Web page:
Note: This is the ninth and final post in a continuing series on learning styles in small groups. Click any of the previous posts to read:
- Overview: Why Learning Styles Are Essential for Groups
- Visual Learners in Your Small Group
- 6 Ways to Serve the Visual Learners in Your Group
- Auditory Learners in Your Small Group
- Serving Auditory Learners in Your Group
- Reading and Writing Learners in Small Groups
- 4 Ways to Serve Reading and Writing Learners in Your Group
- Hands-On Learners in Small Groups
Here’s the dilemma: because hands-on learners are typically uncomfortable (or unimpressed) with the idea of helping a bunch of people talk about abstract concepts for 90 minutes each week, there are relatively few small-group leaders who demonstrate that learning style. And because people generally lead others based on the way they prefer to learn, it can be tough for veteran group leaders to structure their groups in a way that is friendly to hands-on learners.
This is the same dilemma we saw with visual learners, but to a much greater degree.
Fortunately, this dilemma doesn’t have to end with an impasse. There are ways to help and support kinesthetic, hands-on learners in any small-group experience. Here are some of the best in my opinion.
Get Up, Stand Up
Sitting still for longer than an hour can be annoying for many people, but it’s especially irritating for hands-on learners. Kinesthetic learners often rely on physical motion to stimulate their intellectual and emotional reactions, and the opposite can happen when they’re physically at rest for long periods of time.
That doesn’t mean you have to start each group meeting with 10 minutes of calisthenics (although that’s not a bad idea). Rather, structure your group meetings so that people have an opportunity to stand up and walk around at least a couple times.
If your group meetings include a worship experience, for example, encourage people to stand. Or, take a bathroom break halfway through the discussion. Or, use an icebreaker that involves physical motion. Or, subgroup into smaller units and encourage people to gather together in separate locations around your meeting space.
All of these activities will help your hands-on learners knock off some rust through physical motion.
Give Them Something to Hold
I mentioned earlier that physical motion often triggers intellectual and emotional activity for kinesthetic learners. For that reason, your hands-on group members will do much better during the “sit and talk” portions of your group meetings if they have something in their hands to hold, bend, squeeze, or throw.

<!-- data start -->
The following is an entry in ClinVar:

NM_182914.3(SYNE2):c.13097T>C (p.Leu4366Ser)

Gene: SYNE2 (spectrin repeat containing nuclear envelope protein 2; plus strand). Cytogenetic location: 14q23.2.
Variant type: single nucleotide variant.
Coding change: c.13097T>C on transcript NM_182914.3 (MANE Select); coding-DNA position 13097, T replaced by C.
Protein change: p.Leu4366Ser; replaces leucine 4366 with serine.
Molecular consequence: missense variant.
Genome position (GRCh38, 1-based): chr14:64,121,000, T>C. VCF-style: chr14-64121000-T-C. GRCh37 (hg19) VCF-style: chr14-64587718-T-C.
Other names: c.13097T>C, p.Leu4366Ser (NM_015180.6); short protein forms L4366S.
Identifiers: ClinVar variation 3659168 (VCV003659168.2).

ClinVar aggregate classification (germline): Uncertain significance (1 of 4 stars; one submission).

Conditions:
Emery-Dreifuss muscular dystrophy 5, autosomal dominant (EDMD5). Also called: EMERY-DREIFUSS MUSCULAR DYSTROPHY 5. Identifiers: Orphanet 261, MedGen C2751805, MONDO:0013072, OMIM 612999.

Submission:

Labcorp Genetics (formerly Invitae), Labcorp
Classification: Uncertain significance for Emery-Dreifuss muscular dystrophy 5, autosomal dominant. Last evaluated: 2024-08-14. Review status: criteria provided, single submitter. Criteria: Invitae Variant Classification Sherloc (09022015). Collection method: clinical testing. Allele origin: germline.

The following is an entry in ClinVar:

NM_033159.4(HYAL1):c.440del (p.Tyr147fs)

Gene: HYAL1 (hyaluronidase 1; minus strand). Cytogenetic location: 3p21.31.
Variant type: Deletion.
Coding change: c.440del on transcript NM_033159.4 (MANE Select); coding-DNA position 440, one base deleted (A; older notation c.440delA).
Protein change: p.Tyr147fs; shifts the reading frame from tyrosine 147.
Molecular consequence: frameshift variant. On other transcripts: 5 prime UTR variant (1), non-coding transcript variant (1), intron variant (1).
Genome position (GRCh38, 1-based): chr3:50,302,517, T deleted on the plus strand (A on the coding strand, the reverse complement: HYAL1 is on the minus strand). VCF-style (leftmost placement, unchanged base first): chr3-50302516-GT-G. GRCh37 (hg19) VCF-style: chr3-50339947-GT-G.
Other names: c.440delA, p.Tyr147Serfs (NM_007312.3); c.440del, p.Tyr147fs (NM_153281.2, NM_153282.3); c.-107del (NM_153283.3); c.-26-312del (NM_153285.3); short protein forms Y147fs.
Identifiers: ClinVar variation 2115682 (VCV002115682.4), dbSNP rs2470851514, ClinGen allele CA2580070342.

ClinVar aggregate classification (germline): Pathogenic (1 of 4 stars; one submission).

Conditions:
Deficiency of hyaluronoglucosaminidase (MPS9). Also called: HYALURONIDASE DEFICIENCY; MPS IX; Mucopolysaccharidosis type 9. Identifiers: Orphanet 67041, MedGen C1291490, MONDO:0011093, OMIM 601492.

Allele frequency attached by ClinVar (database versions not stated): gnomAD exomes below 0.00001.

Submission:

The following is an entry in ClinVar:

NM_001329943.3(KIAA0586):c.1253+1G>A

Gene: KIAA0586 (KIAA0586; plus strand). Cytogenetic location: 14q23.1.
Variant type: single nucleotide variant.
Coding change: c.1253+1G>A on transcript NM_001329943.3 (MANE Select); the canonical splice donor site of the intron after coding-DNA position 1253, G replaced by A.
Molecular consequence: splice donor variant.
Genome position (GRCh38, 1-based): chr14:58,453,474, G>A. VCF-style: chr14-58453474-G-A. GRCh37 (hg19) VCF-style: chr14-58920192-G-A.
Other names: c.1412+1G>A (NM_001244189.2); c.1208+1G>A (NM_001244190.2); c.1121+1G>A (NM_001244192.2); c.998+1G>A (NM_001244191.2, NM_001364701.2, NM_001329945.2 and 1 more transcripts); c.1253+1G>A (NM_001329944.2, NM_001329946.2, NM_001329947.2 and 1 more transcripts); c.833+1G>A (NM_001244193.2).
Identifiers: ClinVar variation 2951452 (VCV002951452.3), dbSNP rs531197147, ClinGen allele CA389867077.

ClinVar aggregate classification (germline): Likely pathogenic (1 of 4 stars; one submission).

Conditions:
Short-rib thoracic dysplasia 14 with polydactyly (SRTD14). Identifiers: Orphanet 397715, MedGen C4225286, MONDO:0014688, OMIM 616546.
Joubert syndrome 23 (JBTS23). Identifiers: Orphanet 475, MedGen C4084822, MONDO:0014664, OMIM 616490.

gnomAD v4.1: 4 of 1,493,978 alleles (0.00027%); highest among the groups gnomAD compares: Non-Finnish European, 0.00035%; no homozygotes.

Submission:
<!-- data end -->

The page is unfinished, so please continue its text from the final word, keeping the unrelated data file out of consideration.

Therefore, consider making one or more of these items available during each of your group meetings: a small ball, pipe cleaners, clay or Play Doh®, a Rubik’s cube, and so on—anything that can be physically manipulated while a person participates in a discussion. You don’t have to make a big deal about these items; just make them available and let people know they can grab them if they’d like to do so.
Here’s another advantage of these items: if kinesthetic learners don’t have anything to hold, they may pull out their phones to do the trick. And that can lead to all kinds of distractions.
Emphasize Mentoring Relationships
Paul’s admonition to “follow my example, as I follow the example of Christ” (1 Cor. 11:1) sounds just right to hands-on learners. Rather than trying to follow vague guidelines for accountability within a group, hands-on learners do well when they can be in a “do as I do” relationship with other Christians.
This applies when the hands-on learners are the mentors as well as the mentees.
Go Out and Serve
You need to have kinesthetic learners in your small groups because they will often be the ones pushing the group to “practice what we preach.” One of the best ways this can happen is through service projects and other “outside the group” events.
Help your hands-on learners (and everyone else in the group) actually experience what they’ve been learning by going out into the world and making an impact for God’s kingdom.
Go Forth and Lead
Thank you for staying with me over recent months as we’ve explored the importance of learning styles in small groups. We’ve covered a lot of ground and explored a lot of ideas. In the end, though, I hope you’ve come away with some practical, helpful ideas for serving the different members of your small group.
If so, don’t be shy about sharing those ideas below!
Sam O’Neal is a Content Editor on the Adult Ministry Publishing team at LifeWay. He has a passion for seeing discipleship and full-bodied Christian education done right in the local church—especially in the context of small group communities. Sam is also the author of The Field Guide for Small Group Leaders.